How copyright works under YouTube shorts

June 24, 2022 - 5:14 PM
Image by Szabo Viktor via Unsplash

In an era of bite-sized and vertical video content, it is easier for users to grab audio snippets from other video clips as they jump in on the latest dance craze or lip-synch to top hit songs in 60 seconds or less.

But when videos from other platforms are cross-posted on YouTube Shorts, are they still covered by copyright?

The “short” answer is yes. Fabio Magagna, YouTube group product manager in a press roundtable last Wednesday said short video uploads are also scanned for copyright in the same way as long-form videos and livestreams.

“If somebody copied from Tiktok and uploaded it to YouTube, we open the same thing as you would download it from another platform or upload it on YouTube. Our [copyright] products are also on Shorts,” Magagna added.

For video content creators, it might be worth brushing up on how YouTube handles copyright claims.

With over 500 hours of videos uploaded every minute on the video-streaming platform, YouTube generally acts based on the copyright owner or creator’s preferences.

“We don’t know who owns what, so everybody who has copyright has to come to us first to tell us what they own. Otherwise, we cannot help,” said Magagna, who also detailed YouTub’s three tools to help creators decide what to do with those claims.

The copyright webform is YouTube’s most basic tool, where everyone on the platform can submit a copyright takedown request, Magagna said. YouTub reviews the request for misuse — or false copyright claims — and removes the video if found to have violated copyright rules.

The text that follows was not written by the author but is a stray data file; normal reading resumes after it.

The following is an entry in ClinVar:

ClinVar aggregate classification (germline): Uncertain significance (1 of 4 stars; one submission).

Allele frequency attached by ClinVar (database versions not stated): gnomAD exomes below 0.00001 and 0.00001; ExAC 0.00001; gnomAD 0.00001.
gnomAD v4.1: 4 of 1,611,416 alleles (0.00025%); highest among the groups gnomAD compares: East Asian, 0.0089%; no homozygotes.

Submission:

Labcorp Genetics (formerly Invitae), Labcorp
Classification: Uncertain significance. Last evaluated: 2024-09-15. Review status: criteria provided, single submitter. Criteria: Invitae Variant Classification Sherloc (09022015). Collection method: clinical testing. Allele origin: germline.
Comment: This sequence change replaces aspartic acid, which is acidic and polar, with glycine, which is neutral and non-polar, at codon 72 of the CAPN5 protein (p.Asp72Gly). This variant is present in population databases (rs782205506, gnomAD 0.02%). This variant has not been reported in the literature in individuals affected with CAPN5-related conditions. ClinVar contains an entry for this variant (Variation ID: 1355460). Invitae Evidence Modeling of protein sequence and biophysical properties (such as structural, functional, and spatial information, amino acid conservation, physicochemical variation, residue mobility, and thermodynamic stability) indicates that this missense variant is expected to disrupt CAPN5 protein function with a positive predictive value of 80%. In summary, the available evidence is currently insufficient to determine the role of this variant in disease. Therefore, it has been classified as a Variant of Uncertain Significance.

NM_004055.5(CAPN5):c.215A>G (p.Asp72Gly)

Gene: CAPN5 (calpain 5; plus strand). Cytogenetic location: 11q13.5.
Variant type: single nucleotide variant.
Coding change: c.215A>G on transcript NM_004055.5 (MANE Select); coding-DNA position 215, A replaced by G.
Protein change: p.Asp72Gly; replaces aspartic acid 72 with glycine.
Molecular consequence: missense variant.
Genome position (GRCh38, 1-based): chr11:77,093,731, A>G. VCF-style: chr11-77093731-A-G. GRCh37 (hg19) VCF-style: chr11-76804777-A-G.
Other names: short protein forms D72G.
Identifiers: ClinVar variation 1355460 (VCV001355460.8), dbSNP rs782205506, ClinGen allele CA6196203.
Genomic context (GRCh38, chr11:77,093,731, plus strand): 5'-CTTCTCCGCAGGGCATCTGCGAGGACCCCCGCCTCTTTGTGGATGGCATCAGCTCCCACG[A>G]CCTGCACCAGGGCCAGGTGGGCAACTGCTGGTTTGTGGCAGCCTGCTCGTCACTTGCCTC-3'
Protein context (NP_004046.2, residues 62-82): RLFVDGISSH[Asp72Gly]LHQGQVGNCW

YouTube also scans new uploads of videos originally published by its creator using its copyright match tool. More than two million channels with access to this tool are given a list of video matches of their original content.

The original creators have the option to remove the flagged videos, ignore them, or request attribution so they also get proper credit in the other uploads.

Larger channels dealing with privacy problems, or channels with extremely popular content, can have access to the automated Content ID tool.

“What happens is that the rights holders have to give us information about what they own. They have to share with us, for example, a media file together with some description, and they have to give us advice about what should happen if somebody uses their content,” Magagna said.

He added that rights holders can block or track the other uploader or be monetized. Rightsholders choose to monetize 90% of all Content ID claims, which Magagna said opens up “a multitude of new revenue streams for themselves.”

More than 750 million Content ID claims were made in the latter half of 2021, with less than 1% of claims being disputed, according to YouTube’s Copyright Transparency Report.

Over 60% of Content ID disputes were resolved in favor of the creator, Magagna said, either because claimants voluntarily released the claim or did not respond to the dispute on time.